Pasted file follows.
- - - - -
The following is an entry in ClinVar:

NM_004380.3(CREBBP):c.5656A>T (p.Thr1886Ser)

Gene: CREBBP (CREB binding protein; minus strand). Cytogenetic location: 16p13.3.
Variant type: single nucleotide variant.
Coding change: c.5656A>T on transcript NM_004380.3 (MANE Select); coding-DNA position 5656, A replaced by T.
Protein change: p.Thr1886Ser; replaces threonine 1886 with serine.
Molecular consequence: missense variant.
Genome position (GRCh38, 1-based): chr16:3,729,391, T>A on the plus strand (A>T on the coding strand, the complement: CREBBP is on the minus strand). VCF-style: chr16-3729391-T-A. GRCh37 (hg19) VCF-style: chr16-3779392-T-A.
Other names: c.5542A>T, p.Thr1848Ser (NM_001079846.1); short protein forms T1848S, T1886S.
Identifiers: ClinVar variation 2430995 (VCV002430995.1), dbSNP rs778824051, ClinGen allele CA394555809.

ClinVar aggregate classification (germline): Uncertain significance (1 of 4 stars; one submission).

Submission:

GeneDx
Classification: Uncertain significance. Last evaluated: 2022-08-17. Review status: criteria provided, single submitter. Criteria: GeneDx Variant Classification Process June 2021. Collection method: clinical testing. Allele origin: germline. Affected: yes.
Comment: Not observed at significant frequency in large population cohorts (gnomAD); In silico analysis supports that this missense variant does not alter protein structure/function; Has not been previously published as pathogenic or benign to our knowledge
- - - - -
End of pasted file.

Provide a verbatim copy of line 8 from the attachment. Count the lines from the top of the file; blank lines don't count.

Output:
Genome position (GRCh38, 1-based): chr16:3,729,391, T>A on the plus strand (A>T on the coding strand, the complement: CREBBP is on the minus strand). VCF-style: chr16-3729391-T-A. GRCh37 (hg19) VCF-style: chr16-3779392-T-A.